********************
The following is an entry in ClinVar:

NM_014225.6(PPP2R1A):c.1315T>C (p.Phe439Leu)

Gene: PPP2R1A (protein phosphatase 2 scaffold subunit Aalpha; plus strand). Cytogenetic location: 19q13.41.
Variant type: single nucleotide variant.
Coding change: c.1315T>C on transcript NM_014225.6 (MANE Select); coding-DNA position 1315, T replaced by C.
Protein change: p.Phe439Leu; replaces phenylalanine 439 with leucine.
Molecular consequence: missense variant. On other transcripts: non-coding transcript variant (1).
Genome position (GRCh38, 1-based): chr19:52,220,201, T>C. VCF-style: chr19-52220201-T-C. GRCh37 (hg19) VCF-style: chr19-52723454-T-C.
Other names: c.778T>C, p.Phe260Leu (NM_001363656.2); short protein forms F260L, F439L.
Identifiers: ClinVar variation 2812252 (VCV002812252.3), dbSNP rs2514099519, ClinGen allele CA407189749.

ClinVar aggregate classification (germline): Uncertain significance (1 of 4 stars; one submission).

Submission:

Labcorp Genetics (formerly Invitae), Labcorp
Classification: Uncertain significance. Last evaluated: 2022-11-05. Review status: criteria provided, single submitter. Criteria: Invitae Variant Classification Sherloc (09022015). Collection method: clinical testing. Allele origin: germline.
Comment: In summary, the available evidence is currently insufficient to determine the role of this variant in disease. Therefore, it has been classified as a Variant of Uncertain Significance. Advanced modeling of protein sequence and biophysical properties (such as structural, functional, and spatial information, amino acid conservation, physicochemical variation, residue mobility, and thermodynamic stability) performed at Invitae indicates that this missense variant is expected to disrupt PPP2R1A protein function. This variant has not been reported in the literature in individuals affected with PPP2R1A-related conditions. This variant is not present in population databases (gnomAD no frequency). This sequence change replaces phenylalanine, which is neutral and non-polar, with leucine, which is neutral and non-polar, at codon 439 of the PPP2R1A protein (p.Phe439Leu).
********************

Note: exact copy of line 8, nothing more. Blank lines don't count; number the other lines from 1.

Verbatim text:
Genome position (GRCh38, 1-based): chr19:52,220,201, T>C. VCF-style: chr19-52220201-T-C. GRCh37 (hg19) VCF-style: chr19-52723454-T-C.